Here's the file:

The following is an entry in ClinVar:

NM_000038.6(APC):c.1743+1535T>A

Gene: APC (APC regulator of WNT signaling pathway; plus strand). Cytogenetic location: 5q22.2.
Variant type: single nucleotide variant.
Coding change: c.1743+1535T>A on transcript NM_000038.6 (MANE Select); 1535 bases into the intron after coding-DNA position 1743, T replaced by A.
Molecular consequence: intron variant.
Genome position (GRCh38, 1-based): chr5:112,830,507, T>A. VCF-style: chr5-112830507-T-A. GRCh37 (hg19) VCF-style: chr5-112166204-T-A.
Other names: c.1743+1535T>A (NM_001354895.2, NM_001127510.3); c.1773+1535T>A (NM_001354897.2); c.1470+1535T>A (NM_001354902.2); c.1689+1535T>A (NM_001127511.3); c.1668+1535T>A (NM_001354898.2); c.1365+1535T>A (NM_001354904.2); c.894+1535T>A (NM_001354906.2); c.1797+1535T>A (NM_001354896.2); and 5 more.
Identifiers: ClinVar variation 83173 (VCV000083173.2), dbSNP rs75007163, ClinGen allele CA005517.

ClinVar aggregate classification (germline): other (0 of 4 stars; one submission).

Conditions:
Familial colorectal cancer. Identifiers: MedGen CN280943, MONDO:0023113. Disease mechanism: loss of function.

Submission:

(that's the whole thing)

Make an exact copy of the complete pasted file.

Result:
The following is an entry in ClinVar:

NM_000038.6(APC):c.1743+1535T>A

Gene: APC (APC regulator of WNT signaling pathway; plus strand). Cytogenetic location: 5q22.2.
Variant type: single nucleotide variant.
Coding change: c.1743+1535T>A on transcript NM_000038.6 (MANE Select); 1535 bases into the intron after coding-DNA position 1743, T replaced by A.
Molecular consequence: intron variant.
Genome position (GRCh38, 1-based): chr5:112,830,507, T>A. VCF-style: chr5-112830507-T-A. GRCh37 (hg19) VCF-style: chr5-112166204-T-A.
Other names: c.1743+1535T>A (NM_001354895.2, NM_001127510.3); c.1773+1535T>A (NM_001354897.2); c.1470+1535T>A (NM_001354902.2); c.1689+1535T>A (NM_001127511.3); c.1668+1535T>A (NM_001354898.2); c.1365+1535T>A (NM_001354904.2); c.894+1535T>A (NM_001354906.2); c.1797+1535T>A (NM_001354896.2); and 5 more.
Identifiers: ClinVar variation 83173 (VCV000083173.2), dbSNP rs75007163, ClinGen allele CA005517.

ClinVar aggregate classification (germline): other (0 of 4 stars; one submission).

Conditions:
Familial colorectal cancer. Identifiers: MedGen CN280943, MONDO:0023113. Disease mechanism: loss of function.

Submission: